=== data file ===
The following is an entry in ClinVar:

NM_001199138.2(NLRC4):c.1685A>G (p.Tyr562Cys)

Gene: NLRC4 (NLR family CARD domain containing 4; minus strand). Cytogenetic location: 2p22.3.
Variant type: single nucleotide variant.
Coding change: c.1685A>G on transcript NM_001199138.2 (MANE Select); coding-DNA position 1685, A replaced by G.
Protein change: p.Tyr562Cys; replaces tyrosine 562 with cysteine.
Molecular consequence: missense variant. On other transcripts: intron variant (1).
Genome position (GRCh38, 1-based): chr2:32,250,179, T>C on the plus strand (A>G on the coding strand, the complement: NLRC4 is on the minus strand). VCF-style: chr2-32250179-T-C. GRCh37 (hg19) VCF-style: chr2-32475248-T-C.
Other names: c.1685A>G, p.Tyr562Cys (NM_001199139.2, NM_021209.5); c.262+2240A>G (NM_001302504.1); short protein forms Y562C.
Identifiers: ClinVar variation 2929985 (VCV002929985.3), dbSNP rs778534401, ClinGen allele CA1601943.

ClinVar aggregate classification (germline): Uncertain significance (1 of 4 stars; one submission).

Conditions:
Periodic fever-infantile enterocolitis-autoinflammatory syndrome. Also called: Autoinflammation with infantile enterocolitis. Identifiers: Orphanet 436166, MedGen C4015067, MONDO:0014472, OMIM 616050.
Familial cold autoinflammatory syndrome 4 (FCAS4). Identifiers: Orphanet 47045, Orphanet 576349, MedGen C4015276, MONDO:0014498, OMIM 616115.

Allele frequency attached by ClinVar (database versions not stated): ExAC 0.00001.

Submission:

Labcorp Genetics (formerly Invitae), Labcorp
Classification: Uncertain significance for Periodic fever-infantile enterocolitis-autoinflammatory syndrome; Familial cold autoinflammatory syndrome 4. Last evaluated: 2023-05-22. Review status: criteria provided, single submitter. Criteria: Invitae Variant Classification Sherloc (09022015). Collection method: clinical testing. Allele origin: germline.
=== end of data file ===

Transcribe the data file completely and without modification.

The following is an entry in ClinVar:

NM_001199138.2(NLRC4):c.1685A>G (p.Tyr562Cys)

Gene: NLRC4 (NLR family CARD domain containing 4; minus strand). Cytogenetic location: 2p22.3.
Variant type: single nucleotide variant.
Coding change: c.1685A>G on transcript NM_001199138.2 (MANE Select); coding-DNA position 1685, A replaced by G.
Protein change: p.Tyr562Cys; replaces tyrosine 562 with cysteine.
Molecular consequence: missense variant. On other transcripts: intron variant (1).
Genome position (GRCh38, 1-based): chr2:32,250,179, T>C on the plus strand (A>G on the coding strand, the complement: NLRC4 is on the minus strand). VCF-style: chr2-32250179-T-C. GRCh37 (hg19) VCF-style: chr2-32475248-T-C.
Other names: c.1685A>G, p.Tyr562Cys (NM_001199139.2, NM_021209.5); c.262+2240A>G (NM_001302504.1); short protein forms Y562C.
Identifiers: ClinVar variation 2929985 (VCV002929985.3), dbSNP rs778534401, ClinGen allele CA1601943.

ClinVar aggregate classification (germline): Uncertain significance (1 of 4 stars; one submission).

Conditions:
Periodic fever-infantile enterocolitis-autoinflammatory syndrome. Also called: Autoinflammation with infantile enterocolitis. Identifiers: Orphanet 436166, MedGen C4015067, MONDO:0014472, OMIM 616050.
Familial cold autoinflammatory syndrome 4 (FCAS4). Identifiers: Orphanet 47045, Orphanet 576349, MedGen C4015276, MONDO:0014498, OMIM 616115.

Allele frequency attached by ClinVar (database versions not stated): ExAC 0.00001.

Submission:

Labcorp Genetics (formerly Invitae), Labcorp
Classification: Uncertain significance for Periodic fever-infantile enterocolitis-autoinflammatory syndrome; Familial cold autoinflammatory syndrome 4. Last evaluated: 2023-05-22. Review status: criteria provided, single submitter. Criteria: Invitae Variant Classification Sherloc (09022015). Collection method: clinical testing. Allele origin: germline.